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Matteo Salvini: a rebranded nationalist leading Italy’s far-right

Matteo Salvini has rebranded himself and his party © AFP / Alberto PIZZOLI

Rome, Italy, Feb 24 – With his “Italians first”rallying cry and his tub-thumping against Islam and a “migrant invasion”, Matteo Salvini has rebranded himself and his party, aiming to lead a far-right surge in Italy’s elections on March 4.

Salvini, who will turn 45 soon after the elections, has changed the once secessionist Northern League by removing the location from the party’s name. He has even made moves to gain votes in southern Italy, until recently enemy territory for what is now simply named “The League”.

He’s done so by railing against the euro, Brussels and the over 690,000 migrants who have arrived in Italy since 2013.

On a recent campaign stop at Matera, in the Basilicata region of southern Italy, Salvini promised “order, rules, cleanliness” and lamented that “immigration is out of control”.

“I’m very happy to bring our battle for security, identity and autonomy to 60 million Italians and not anymore just a part of the country,” he said.

Born and raised in Milan in 1973, Salvini joined the then-Northern League in 1990, aged just 17, and rose through the ranks of a party that since its inception had insulted poorer southern Italians as “lazy”, and “parasites” draining wealth from the “hard-working” north.

“The tricolore (Italian flag) doesn’t represent me,” Salvini said in 2014. “At home I’ve only got the flag of Lombardy and Milan.

Back in 2009 he suggested that the Milan metro should have reserved seats for Milanese.

“Within 10 years we’re going to be a minority so we’ll have to reserve seats on the metro like we used to with the disabled and war-wounded,” he said.

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– Online power –

Salvini bangs on his anti-immigrant drum to his 640,000 followers on Twitter and more than two million on Facebook, where every day he publishes posts, live videos and photos of his meetings — what he gets up to and even what he eats.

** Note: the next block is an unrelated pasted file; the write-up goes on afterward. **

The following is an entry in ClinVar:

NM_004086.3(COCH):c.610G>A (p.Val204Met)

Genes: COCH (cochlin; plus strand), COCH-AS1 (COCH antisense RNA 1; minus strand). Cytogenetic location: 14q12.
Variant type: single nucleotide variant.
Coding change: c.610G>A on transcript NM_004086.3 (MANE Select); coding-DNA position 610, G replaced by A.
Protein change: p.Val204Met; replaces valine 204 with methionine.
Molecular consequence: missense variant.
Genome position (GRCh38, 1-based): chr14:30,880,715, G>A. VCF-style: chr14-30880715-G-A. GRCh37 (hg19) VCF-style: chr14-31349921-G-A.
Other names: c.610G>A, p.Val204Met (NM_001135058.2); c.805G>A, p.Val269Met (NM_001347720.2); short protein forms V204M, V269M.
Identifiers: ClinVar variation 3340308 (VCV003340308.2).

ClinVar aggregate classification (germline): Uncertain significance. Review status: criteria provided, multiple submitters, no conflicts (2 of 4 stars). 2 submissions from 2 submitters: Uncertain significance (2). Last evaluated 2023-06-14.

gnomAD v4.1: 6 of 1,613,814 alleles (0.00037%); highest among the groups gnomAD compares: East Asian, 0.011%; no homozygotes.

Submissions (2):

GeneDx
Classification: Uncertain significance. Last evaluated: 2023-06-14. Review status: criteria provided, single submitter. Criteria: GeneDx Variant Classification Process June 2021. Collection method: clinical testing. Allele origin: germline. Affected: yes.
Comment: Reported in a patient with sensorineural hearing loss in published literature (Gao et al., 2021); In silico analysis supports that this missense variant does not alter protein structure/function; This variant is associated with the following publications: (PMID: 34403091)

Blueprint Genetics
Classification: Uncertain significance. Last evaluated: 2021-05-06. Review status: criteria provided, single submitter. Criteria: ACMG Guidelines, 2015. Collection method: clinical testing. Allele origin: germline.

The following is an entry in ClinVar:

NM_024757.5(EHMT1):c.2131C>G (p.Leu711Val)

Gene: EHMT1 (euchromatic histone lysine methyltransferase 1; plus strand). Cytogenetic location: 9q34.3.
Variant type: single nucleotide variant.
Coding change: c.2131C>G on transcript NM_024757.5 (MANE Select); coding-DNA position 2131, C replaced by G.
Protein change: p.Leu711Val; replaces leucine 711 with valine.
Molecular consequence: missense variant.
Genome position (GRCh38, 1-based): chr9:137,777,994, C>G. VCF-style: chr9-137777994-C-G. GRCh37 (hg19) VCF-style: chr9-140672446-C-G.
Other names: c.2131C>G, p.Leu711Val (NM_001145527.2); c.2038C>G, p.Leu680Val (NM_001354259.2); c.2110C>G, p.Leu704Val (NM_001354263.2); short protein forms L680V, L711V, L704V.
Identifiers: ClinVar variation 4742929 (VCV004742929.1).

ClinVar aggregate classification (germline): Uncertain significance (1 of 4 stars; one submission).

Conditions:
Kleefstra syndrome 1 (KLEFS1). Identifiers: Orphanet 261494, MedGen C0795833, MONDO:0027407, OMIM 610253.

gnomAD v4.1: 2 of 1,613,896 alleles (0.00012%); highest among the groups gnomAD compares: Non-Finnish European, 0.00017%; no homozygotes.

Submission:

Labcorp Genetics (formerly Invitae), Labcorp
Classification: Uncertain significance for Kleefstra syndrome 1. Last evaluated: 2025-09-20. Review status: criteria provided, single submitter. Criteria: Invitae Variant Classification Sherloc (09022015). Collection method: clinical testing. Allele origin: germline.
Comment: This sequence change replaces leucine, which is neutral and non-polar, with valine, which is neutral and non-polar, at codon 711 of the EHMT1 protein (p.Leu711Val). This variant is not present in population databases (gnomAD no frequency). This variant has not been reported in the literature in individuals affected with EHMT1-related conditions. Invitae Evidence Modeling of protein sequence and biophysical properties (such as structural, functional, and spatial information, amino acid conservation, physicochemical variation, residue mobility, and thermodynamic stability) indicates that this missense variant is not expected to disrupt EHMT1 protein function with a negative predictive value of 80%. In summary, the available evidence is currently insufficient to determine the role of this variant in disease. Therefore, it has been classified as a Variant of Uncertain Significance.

While he also likes to show his pride in his two children, 14-year-old Federico and Mirta, five, he is less happy to discuss his complicated love life.

Currently living with glamorous model and TV presenter Elisa Isoardi, his children come from past relationships with ex-wife Fabrizia Ieluzzi, a political journalist, and his previous girlfriend Giulia Martinelli.

Regardless, his strong online presence has helped to create a political persona capable of dragging The League to 13 percent in the polls, roughly five points behind right-wing coalition partner Silvio Berlusconi’s Forza Italia (Go Italy), which is on course for 18 percent.

That’s a huge jump from the four percent the party scored in the 2013 elections, after which Salvini took over the leadership.

Salvini routed party founder Umberto Bossi in party elections in the wake of the 2013 poll disaster, due in part to a 2012 corruption scandal that saw Bossi, his son and former treasurer Francesco Belsito convicted of misappropriation of party funds.

– Anti-EU alliances –

Salvini immediately pushed the party away from its secessionism roots and towards nationalism, forging alliances with anti-EU far-right forces like France’s National Front and Dutch anti-Muslim politician Geert Wilders.

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“We are ready to work with other European countries for a possible co-ordinated exit,” he told foreign reporters recently.

In the meantime the party has dropped the anti-southern slurs — officially at least — swapping them for rants about what he calls “irregular” migrants and the “danger” of Islam.

Salvini has made conciliatory noises towards the five million foreigners officially residing in Italy, saying they can “consider themselves Italians”.

Nonetheless he has continued to keep immigration high on the agenda as the elections approach, aligning himself with other figures on the far-right in blaming “an invasion” for the racist gun rampage carried out in Macerata earlier this month.

A committed fascist shot six Africans in revenge for the murder of a young girl, allegedly at the hands of a group of Nigerians.

“It’s clear that out of control immigration … will bring about social conflict,” Salvini said.

“I can’t wait to go into government so I can bring back security, social justice and serenity to the whole of Italy.”

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